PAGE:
"Is Major League Baseball worthy of that antitrust exemption granted at the federal level?" asked Charlie Dent, a Pennsylvania Republican. "All I'm asking is that this issue [steroids] be given the same level of attention and interest by Major League Baseball as the gambling issue. The policy, to many of us, is unacceptable."

Rep. Henry A. Waxman of California, the committee's ranking Democrat, suggested it might be "time for some new leadership in baseball."

Baseball uses the antitrust exemption to pool resources among its teams and engage in other behavior that would not be permitted by other businesses.

A memorandum prepared for the hearing by the committee's Democratic leadership said: "Baseball is a multi-billion dollar industry that enjoys extensive public subsidies, tax breaks and an exemption from antitrust laws. Over the last decade, credible allegations of widespread use of anabolic steroids have cast a cloud over the sport."

Selig testified that the sport has reduced positive tests for performance-enhancing drugs from 5 percent to 7 percent in 2003 to 1 percent to 2 percent in 2004. He praised a testing agreement reached with the players' union in January that , for the first time, includes year-round testing and a 10-day suspension for a first violation.

"I can assure you we're not taking this lightly," the commissioner told the panel.

But committee members said a draft of the new testing protocols indicates that the initial penalty can be either a suspension or a $10,000 fine. Another "loophole" cited by the panel is a provision that the testing policy will be suspended if there is an independent government investigation into drug use in baseball.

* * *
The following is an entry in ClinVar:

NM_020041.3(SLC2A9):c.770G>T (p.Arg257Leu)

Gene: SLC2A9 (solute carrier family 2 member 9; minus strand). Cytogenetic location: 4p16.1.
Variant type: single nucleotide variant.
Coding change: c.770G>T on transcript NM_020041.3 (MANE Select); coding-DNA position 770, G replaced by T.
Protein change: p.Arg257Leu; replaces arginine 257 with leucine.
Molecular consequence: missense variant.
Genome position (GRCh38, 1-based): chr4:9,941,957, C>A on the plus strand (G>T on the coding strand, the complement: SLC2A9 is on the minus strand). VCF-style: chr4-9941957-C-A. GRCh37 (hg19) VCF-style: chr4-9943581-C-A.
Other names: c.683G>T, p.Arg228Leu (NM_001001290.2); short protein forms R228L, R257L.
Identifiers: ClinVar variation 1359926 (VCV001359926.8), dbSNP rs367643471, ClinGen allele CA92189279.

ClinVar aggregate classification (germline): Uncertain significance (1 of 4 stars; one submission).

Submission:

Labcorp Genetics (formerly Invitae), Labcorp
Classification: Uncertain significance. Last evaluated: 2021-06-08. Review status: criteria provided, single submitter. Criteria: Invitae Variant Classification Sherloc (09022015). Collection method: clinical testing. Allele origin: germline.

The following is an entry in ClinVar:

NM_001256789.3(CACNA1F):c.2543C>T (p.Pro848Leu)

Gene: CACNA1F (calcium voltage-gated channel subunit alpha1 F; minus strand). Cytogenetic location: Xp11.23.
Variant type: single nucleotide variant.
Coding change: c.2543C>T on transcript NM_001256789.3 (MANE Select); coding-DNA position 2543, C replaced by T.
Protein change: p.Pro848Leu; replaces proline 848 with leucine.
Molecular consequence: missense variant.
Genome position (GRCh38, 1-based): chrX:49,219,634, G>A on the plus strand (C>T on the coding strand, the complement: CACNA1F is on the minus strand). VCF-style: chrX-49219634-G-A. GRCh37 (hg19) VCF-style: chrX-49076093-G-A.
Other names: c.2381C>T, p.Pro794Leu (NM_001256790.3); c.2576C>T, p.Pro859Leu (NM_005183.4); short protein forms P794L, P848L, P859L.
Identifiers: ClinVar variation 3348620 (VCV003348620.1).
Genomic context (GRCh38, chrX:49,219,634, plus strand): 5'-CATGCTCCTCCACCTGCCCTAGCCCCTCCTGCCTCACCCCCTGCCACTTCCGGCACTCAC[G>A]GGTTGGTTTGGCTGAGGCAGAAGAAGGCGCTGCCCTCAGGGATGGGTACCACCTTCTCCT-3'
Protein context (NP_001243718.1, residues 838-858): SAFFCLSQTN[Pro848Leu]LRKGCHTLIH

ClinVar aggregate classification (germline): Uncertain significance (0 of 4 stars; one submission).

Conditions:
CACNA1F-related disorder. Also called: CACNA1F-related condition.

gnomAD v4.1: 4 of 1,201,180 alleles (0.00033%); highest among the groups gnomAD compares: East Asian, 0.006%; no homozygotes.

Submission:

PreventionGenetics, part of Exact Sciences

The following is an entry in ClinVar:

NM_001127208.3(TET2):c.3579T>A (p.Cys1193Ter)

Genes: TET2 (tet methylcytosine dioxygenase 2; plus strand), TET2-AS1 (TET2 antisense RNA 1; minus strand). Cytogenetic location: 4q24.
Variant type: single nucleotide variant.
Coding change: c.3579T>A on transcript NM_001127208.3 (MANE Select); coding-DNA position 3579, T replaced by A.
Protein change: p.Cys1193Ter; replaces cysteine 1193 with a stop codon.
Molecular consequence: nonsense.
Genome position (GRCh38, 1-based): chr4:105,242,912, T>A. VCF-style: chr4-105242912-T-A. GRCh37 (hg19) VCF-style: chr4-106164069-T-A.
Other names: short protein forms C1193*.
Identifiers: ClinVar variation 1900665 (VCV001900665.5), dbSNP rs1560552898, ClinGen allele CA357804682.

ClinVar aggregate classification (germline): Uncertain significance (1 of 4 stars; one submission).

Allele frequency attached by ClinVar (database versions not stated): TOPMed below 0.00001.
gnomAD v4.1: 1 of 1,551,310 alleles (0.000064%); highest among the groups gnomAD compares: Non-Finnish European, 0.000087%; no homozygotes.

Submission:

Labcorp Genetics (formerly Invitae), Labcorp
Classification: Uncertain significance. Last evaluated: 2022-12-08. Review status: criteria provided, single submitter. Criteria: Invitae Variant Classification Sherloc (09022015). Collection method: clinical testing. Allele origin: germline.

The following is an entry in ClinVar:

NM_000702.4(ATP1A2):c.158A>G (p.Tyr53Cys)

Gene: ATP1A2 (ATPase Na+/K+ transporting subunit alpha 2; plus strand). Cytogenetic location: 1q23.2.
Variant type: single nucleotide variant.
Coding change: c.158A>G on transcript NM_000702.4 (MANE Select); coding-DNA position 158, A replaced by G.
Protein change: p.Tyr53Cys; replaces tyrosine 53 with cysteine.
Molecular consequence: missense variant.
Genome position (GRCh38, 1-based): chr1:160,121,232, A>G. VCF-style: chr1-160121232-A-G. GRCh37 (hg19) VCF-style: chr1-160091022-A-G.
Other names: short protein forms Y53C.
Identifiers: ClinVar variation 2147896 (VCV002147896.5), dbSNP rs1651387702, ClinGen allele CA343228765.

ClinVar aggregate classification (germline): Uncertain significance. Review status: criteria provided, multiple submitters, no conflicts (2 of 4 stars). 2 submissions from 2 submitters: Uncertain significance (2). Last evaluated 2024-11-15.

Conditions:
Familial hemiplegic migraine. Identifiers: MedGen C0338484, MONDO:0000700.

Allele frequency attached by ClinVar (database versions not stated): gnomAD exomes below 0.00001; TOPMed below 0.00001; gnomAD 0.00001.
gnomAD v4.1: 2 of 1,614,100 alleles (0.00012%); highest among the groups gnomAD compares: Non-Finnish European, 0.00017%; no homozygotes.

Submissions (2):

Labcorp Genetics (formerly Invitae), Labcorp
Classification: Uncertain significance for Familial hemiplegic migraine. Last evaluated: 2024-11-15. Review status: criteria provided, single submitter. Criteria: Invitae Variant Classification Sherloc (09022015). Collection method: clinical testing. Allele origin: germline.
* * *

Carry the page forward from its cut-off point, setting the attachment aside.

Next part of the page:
Baseball defended the provision by saying it was written to protect players' privacy.

From the beginning of the 11-hour hearing, the committee seemed eager to clarify that it was not on a "witch hunt." Davis, the chairman, characterized the hearing's purpose in broad public policy terms. He said the most important function was to address "the larger societal and public health ramifications of steroid use."

In addition to issuing subpoenas to players, the committee invited two couples who blame steroids for their sons' suicides. The Hootons of Texas and the Garibaldis of California said their sons, one in high school and one in college, were advised by coaches to get bigger. Each family blames steroids for the young men's deaths and says major league stars set a bad example.

"You are cowards when it comes to facing your fans and the kids," said Donald Hooton, his voice rising. He is the father of former high school pitcher Taylor Hooton, who died 20 months ago as he was about to enter his senior year in Plano, Texas. "Why don't you behave like we try to teach our kids to behave?" Hooton asked.

Davis said that Canseco's recent tell-all book - and baseball's initial refusal to investigate its allegations - were instrumental in his decision to convene the session. A former Washington Senators fan, Davis said baseball "misjudged our seriousness of purpose."

Canseco has been the object of scorn within baseball since his book was released last month, claiming to expose "rampant" steroid use in the sport. One witness yesterday, Boston Red Sox pitcher Curt Schilling said he hoped the hearing wouldn't help Canseco "sell more books."

Staff writer Jonathan Pitts contributed to this article.